Intel Science and Engineering Fair (Intel ISEF)
Think beyond your ordinary science and engineering fair, and apply to enter the Intel International Science and Engineering Fair (ISEF)—a program of the Society for Science & the Public that was established in 1950 by Gordon Moore, the co-founder of Intel Corporations.
When there are tens of thousands of students out there with perfect 4.0’s, SAT and AP scores, it’s important to stand out from the rest of the pack by competing in regional and national academic competitions, and the Intel Science and Engineering Fair (ISEF) is certainly one that will help you stand out and boost your odds of acceptance. If you’re a math and science extraordinaire, look no further than to compete in the ISEF competition to stand out among your peers.
Intel ISEF’s Mission
The largest pre-college fair in the world brings together about 1,800 high school students each year from across the globe to conduct advanced research on critical issues endangering the planet. This year the week-long event will be held from May 10-15 in Anaheim, California. Participants enter their research projects into one of the fairs 22 categories—ranging from animal sciences to translation medicine—and four of the best projects are selected by a panel of noble laureates.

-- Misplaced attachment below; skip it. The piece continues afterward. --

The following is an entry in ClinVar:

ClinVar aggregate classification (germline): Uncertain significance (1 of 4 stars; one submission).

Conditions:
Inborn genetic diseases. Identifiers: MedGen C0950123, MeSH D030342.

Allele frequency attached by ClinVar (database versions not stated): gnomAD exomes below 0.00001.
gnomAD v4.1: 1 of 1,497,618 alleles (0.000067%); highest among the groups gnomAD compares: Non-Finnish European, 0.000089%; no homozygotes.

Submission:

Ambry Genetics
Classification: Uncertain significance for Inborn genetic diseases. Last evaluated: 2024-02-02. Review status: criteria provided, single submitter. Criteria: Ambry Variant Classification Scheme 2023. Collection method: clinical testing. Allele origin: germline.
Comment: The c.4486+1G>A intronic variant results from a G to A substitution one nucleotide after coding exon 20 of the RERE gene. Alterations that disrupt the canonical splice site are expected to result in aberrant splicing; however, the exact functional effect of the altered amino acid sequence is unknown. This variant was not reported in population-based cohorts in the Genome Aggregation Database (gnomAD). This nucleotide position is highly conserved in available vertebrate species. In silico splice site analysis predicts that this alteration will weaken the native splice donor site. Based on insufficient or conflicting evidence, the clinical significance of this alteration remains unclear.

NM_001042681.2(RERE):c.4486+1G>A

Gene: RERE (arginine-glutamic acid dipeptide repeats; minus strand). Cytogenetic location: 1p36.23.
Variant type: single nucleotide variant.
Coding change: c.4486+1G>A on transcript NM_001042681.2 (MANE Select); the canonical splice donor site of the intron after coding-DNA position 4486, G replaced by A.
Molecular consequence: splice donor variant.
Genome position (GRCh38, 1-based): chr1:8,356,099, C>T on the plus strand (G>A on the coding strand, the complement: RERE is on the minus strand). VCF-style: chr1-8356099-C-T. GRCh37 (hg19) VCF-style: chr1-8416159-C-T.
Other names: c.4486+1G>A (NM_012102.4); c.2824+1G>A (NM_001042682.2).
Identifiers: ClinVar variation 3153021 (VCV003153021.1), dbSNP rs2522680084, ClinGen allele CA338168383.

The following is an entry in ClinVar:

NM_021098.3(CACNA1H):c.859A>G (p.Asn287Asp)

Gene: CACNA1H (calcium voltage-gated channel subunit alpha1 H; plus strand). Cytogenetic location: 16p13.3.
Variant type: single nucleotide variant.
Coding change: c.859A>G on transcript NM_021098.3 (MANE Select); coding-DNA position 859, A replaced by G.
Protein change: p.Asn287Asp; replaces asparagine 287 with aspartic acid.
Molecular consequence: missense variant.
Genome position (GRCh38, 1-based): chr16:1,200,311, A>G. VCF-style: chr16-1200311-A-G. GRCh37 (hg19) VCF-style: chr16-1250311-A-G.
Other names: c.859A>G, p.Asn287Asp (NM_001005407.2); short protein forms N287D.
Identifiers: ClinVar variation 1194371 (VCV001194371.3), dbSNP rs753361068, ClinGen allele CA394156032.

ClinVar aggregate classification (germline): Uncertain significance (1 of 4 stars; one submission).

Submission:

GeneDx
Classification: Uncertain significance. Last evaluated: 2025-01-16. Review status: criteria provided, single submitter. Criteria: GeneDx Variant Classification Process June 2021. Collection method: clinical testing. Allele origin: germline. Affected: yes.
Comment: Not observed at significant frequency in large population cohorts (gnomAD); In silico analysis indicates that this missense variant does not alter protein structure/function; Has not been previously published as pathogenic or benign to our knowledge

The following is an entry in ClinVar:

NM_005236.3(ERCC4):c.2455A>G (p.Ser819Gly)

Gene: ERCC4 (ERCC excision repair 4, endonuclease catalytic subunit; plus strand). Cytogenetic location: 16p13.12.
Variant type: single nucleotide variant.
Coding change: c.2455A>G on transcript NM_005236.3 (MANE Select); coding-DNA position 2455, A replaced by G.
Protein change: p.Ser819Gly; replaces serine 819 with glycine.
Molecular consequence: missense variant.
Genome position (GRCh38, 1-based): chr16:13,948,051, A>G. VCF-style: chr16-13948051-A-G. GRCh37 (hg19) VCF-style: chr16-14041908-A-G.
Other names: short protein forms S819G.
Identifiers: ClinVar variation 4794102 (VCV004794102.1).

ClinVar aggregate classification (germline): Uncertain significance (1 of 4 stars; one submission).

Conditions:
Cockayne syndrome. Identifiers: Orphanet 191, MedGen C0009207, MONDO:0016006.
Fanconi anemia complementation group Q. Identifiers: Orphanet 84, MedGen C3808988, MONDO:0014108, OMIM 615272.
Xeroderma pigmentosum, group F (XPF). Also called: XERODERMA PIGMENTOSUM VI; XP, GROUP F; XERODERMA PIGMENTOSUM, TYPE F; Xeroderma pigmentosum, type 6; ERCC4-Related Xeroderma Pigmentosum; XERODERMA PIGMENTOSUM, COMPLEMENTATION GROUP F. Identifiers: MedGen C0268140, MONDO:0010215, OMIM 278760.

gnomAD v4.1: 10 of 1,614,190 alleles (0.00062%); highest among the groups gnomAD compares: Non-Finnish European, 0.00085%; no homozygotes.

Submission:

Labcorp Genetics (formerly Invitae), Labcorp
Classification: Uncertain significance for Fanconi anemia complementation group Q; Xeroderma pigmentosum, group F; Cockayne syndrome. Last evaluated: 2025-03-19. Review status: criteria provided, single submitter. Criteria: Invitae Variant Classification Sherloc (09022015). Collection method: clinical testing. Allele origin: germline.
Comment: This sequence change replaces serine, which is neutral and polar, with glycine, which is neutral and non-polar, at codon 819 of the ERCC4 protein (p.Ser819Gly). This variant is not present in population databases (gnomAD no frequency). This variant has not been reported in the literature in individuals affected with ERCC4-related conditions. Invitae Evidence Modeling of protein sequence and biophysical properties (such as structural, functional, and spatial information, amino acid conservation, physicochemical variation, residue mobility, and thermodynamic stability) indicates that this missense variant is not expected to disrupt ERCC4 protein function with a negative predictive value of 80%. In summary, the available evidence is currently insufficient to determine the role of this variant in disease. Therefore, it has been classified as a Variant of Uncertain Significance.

Last year, the top four finalists of the Intel ISEF competition, took home $5 million total in cash prizes for their research projects. The top prize winner, Krihik Ramesh, earned $75,000 for his “Pokémon-Go like” augmented reality project which assists spinal surgeons with performing operations more quickly and accurately.
Other projects selected as finalists includes a system which allows medical professionals better track a protein which aids in transporting nutrients and wastes around a brain cell; a dye-like substance which allows physicians to determine if skin tissue is cancerous or not to avoid the need for patient biopsies; and a system which improves the energy efficiency of autonomous underwater vehicles by simulating the behavior of jellyfishes. The sky is the limit as to what you can invent to stand-out as a finalist in this world-renowned competition.